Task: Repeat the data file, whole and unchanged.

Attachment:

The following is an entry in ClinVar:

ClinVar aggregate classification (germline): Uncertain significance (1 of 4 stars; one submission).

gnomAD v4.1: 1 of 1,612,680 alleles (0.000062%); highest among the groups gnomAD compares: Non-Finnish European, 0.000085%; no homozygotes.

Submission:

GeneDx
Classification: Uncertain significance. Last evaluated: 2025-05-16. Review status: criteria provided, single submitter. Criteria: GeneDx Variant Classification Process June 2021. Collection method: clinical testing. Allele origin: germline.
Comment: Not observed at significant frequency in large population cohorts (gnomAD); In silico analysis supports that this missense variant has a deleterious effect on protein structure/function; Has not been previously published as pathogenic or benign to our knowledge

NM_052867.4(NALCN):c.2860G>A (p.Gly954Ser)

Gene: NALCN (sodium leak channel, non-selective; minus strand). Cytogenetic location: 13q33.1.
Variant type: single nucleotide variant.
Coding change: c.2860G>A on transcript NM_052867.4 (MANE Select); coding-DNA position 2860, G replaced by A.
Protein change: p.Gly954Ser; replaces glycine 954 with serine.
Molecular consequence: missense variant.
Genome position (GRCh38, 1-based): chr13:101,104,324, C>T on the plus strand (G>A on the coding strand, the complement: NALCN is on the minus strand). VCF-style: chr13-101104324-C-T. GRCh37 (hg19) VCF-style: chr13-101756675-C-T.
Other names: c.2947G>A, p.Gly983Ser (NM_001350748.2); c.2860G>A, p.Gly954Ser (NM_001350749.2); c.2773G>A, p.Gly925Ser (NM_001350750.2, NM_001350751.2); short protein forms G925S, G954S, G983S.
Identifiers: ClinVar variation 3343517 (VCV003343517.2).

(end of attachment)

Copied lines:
The following is an entry in ClinVar:

ClinVar aggregate classification (germline): Uncertain significance (1 of 4 stars; one submission).

gnomAD v4.1: 1 of 1,612,680 alleles (0.000062%); highest among the groups gnomAD compares: Non-Finnish European, 0.000085%; no homozygotes.

Submission:

GeneDx
Classification: Uncertain significance. Last evaluated: 2025-05-16. Review status: criteria provided, single submitter. Criteria: GeneDx Variant Classification Process June 2021. Collection method: clinical testing. Allele origin: germline.
Comment: Not observed at significant frequency in large population cohorts (gnomAD); In silico analysis supports that this missense variant has a deleterious effect on protein structure/function; Has not been previously published as pathogenic or benign to our knowledge

NM_052867.4(NALCN):c.2860G>A (p.Gly954Ser)

Gene: NALCN (sodium leak channel, non-selective; minus strand). Cytogenetic location: 13q33.1.
Variant type: single nucleotide variant.
Coding change: c.2860G>A on transcript NM_052867.4 (MANE Select); coding-DNA position 2860, G replaced by A.
Protein change: p.Gly954Ser; replaces glycine 954 with serine.
Molecular consequence: missense variant.
Genome position (GRCh38, 1-based): chr13:101,104,324, C>T on the plus strand (G>A on the coding strand, the complement: NALCN is on the minus strand). VCF-style: chr13-101104324-C-T. GRCh37 (hg19) VCF-style: chr13-101756675-C-T.
Other names: c.2947G>A, p.Gly983Ser (NM_001350748.2); c.2860G>A, p.Gly954Ser (NM_001350749.2); c.2773G>A, p.Gly925Ser (NM_001350750.2, NM_001350751.2); short protein forms G925S, G954S, G983S.
Identifiers: ClinVar variation 3343517 (VCV003343517.2).